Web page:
Security Prisoner
Security Detainee
Administrative Detainee
Total
Settlement with Impunity: HCJ 6492/08 SHA’AL – Peace Now for Israel Educational Enterprises v. IDF Commander in the West Bank (Judgment of January 14, 2009)
Court Watch | 6492/08 | 15.2.2010 | Adv. Yossi Wolfson
An Israeli military checkpoint in the Old City of Hebron, 2012. Photo: Ahmad Al-Bazz, ActiveStills
Criticism
One of the important characteristics of occupation under international law is its temporariness. An occupying power is prohibited from introducing permanent changes in an occupied territory. Therefore, as far as the Supreme Court of Israel is concerned, all the changes Israel made in the Occupied Palestinian Territories are only temporary: the settlements, the separation wall, the military camps. The seizure orders which have been and are still issued for building all these are forever temporary in nature – if only due to the unending temporariness of the occupation. When legal doctrine requires the flag of temporariness be flown alongside the Israeli flag over some project or other, indeed, even very long periods of time are merely fleeting moments. However, when the court is asked to intervene in an act of settlement that no one disputes is unlawful, the very same period of time becomes substantial and long, shielding the settlement enterprise from judicial intervention. At least this was the case of the settlement in the old central bus station in Hebron.

Until 1983, the Hebron central bus station was located in the center of the city, near the Kasbah, off Suhadah Street. The bus company is considered a protected tenant in the site to this day. In 1983, the Israeli military shut down and took over the site. The central bus station was later relocated and bus routes were adjusted accordingly. A military base was built on the site of the old bus station. Over time, Jewish settlers came to live in caravans inside the military base. This compound now has two sections, a military one where soldiers are housed and a civilian one where the settler's dwellings are located.

Following the military takeover of the compound a petition was submitted to the High Court of Justice (HCJ). The court reviewed two major arguments presented by the petitioners. One was that the military had acted without a proper, legal, seizure order having been issued. The second argument was that the military takeover of the compound was not done due to permissible reasons of military necessity, but rather as part of the Jewish settlement project in the city. The judgment was delivered almost nine years after the petition was submitted. The court ruled that the seizure of the area had not been done without an order: there was one and it was given orally. However, the court did scold the state: “we do wish to note that proper administration procedures require that despite the fact that orders may be issued orally, once the urgency subsides, and where this is justified, a written order should be issued”.[1] As for the reasons for the seizure, the court accepted the state’s claim that the considerations were purely military related.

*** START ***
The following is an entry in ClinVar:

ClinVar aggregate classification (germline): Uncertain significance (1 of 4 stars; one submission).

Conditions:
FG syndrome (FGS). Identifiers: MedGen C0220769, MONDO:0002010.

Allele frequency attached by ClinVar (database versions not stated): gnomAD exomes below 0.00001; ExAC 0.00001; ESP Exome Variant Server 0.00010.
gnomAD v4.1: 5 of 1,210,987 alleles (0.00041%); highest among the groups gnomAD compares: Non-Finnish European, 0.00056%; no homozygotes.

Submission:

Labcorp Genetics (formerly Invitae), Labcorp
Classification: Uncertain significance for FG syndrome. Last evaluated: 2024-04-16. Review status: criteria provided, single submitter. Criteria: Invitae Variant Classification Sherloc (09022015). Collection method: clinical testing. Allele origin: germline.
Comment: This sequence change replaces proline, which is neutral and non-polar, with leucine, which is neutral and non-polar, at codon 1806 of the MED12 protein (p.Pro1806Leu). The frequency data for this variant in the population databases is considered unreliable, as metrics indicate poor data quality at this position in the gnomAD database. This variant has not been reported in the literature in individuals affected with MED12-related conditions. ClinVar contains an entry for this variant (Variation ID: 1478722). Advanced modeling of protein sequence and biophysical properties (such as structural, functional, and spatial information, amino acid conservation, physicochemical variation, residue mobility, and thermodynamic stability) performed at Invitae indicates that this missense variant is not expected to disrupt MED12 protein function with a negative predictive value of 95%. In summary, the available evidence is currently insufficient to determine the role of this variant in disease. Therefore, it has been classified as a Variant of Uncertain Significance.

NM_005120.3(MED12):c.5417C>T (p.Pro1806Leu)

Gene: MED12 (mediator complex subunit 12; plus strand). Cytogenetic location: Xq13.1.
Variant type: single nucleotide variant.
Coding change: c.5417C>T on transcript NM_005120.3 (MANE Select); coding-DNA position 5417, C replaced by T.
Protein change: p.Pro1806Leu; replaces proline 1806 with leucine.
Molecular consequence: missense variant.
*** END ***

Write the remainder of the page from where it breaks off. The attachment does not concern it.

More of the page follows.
One might have expected the state to take heed of the court’s reprimand and put the oral seizure order in writing. It turns out that this was not the case. Years went by and only in June 2009, 26 years after the area was taken over and 17 years after the court’s reprimand, the military commander signed a seizure order for the area. The signed order is designed to meet the formal requirements of international law: firstly, it is time limited, to December 31, 2013. Obviously, no one expects that the military will vacate the place on that date. More likely, the order will be extended. Yet, the appearance of temporariness must be kept up, as international law allows a military takeover of an area only if it is temporary. Secondly, and this is the main issue: the seizure order relates only to the part of the compound which now serves the military base. The area used for civilian dwelling remained outside the scope of the signed order.